Here's What Gaming on Centaur's Forgotten x86 CPU Looks Like

Centaur CNS
Centaur CNS (Image credit: Albert Thomas/Twitter)

Centaur may have disappeared for good, but remnants of the company's products remain if you look hard enough. Computer enthusiast Albert Thomas (aka Bizude) got his hands on Centaur's CHA chip and put it through its paces in various modern triple-A titles.

The CHA processor has a die size of 194 mm² and features eight CNS x86 cores without simultaneous multithreading (SMT). Depending on the bin, the clock speed varies between 2.2 GHz and 2.5 GHz. The 16nm chip has 16MB of L3 cache, supporting AVX-512 instructions and quad-channel DDR4 memory. It even has an onboard AI co-processor, which Centaur had baptized as the NCore. The company had envisioned the CHA processor for the server market, which is why the chip has the NCore accelerator with machine learning capabilities.

Introduced in 2019, Centaur claimed that its CNS cores offer a similar level of performance to Intel's Haswell processors. Thomas overclocked his CHA sample to 2.5 GHz and obtained Cinebench R23 single-and multi-threaded scores of 552 and 4,141 points, respectively. Based on the data from Anandtech's database, the CHA chip's single-threaded performance is closest to a dual-core Pentium G3220T (580 points), whereas the multi-threaded performance is in the same ballpark as the quad-core Xeon E3-1231 (4,409 points). The reviewer paired the Centaur CHA with Nvidia's GeForce RTX 3060 Ti graphics card and 16GB (2x8GB) DDR4-3200 memory for his gaming tests.

Centaur CHA Gaming Benchmarks

Swipe to scroll horizontally
Header Cell - Column 0 FrameratesQualityResolution
Cyberpunk 207745 - 65Ultra2560 x 1440
Doom (2016)80 - 187?2560 x 1440
Crysis35 - 101??

In Cyberpunk 2077, with the DLSS quality preset, the Centaur chip delivered framerates between 45 FPS and 65 FPS. The results were pretty remarkable, considering that Thomas did his testing at 1440p (2560x1440) with the image quality preset on ultra.

The CHA processor had no problems keeping framerates above 60 FPS in Doom (2016). The enthusiast didn't specify the image quality preset, but even at 1440p, the framerates varied between 80 FPS to 187 FPS, depending on the scene's complexity.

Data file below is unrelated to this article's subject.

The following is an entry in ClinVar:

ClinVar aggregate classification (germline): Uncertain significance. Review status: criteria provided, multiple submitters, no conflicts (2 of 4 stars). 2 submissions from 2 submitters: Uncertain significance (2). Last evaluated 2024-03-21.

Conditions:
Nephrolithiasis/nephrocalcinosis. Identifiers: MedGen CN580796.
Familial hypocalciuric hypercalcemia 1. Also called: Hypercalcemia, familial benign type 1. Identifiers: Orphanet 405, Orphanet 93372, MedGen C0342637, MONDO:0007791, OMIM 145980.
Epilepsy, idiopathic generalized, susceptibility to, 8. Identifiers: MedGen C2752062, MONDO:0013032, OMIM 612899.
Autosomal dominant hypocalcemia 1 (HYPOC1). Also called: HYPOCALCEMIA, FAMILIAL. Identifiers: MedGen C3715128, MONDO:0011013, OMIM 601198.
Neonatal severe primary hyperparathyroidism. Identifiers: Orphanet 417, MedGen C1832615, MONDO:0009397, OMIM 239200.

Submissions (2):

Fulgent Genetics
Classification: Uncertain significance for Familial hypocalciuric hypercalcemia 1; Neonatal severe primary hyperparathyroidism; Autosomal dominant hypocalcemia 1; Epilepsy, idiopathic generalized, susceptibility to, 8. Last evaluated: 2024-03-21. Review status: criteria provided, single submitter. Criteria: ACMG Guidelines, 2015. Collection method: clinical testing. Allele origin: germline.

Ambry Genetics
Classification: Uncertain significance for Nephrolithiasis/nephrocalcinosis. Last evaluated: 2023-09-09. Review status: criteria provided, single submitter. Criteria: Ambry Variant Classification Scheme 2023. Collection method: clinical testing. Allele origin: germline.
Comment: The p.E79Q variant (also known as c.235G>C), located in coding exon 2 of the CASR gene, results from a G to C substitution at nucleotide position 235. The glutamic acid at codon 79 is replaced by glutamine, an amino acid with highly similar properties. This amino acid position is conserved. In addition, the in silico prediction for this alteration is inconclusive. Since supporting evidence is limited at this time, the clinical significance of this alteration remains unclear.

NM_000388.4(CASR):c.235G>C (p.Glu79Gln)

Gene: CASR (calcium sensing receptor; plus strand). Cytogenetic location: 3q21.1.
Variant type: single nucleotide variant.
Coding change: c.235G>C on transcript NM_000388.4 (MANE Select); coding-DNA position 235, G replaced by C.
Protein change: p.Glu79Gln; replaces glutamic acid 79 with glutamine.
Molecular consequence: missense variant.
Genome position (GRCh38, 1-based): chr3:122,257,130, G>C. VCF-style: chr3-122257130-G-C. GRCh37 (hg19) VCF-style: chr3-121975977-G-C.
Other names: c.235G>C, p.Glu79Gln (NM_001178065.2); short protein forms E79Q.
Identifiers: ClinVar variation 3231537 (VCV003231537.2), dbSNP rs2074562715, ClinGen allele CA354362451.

Crysis, a title that once represented the epitome of PC gaming, couldn't faze the Centaur CHA part, either. Although we're unsure of the resolution or quality setting, the octa-core chip pumped out framerates ranging from 35 FPS to 101 FPS.

You can argue that the GeForce RTX 3060 Ti did much of the heavy lifting. Despite the low clock speeds, the Centaur CHA processor kept up with one of the best graphics cards on the market without difficulty.

Zhiye Liu
RAM Reviewer and News Editor

Zhiye Liu is a Freelance News Writer at Tom’s Hardware US. Although he loves everything that’s hardware, he has a soft spot for CPUs, GPUs, and RAM.

  • jkflipflop98
  • slash3
    jkflipflop98 said:

    CyrixInstead (Remember the 6x86?)
    TransmetaCPU (Remember the Crusoe?)
    NexGenDriven (Remember the Nx586?)
    RiseRiseRise (Remember the... uh... mP6? Ok, probably not)

    AMD used to hide fun stuff in their CPUID registers. Early K5 era chips had AMDisbetter! and they snuck this one in during the Piledriver generation.
    "Specific to AMD K7 and K8 CPUs, this returns the string "IT'S HAMMER TIME" in EAX, EBX, ECX and EDX, a reference to the MC Hammer song U Can't Touch This. "

  • abufrejoval
    Please, why do you keep beating the Centaur for being bad at a job it wasn't designed to do?

    The x86 cores on this chip only serve one function: feed the inference monster!

    The neural processing engine you mention as if it were a minor secondary trait of this SoC is actually the main reason for its existence.

    You're putting a light tractor designed to feed and clean a stable full of cows on a race track and have a laugh at how badly it performs, when it was optimized to keep the cows happy with minimal trouble.

    The Centaur design was to optimize production cost, by using an older process and low energy cost for inference, by using a highly optimized neural accelerator. The target clients I believe to have been Chinese Internet giants, which have a large scale demand for inference at the cloud's outer edge.

    So why did it fail? That's I question I've asked myself for years now and that's where you could have contributed something valuable as a tech reporter, instead of just having fun at beating a tractor failing at being a race car.

    These are my guessses:
    One hit wonder: The Centuar might have very well been an ideal solution for a given point in time. But these days nobody adopts anything significantly new, unless the vendor can demonstrate how several generations will continue provide sufficient value to invest a user's engineering resources.

    Opposing trends: Part of the edge neural inference processing is going into the handsets, where the web giants have to pay neither the hardware invests nor the power consumption, both of which are actually paid by "the product" (aka consumer). And the other part is now increasingly handled by "ordinary" CPUs, which are increasingly being augmented with low-precision inference optimized vector extensions, that achieve a similar energy efficiency as the Centaur neural accelerator.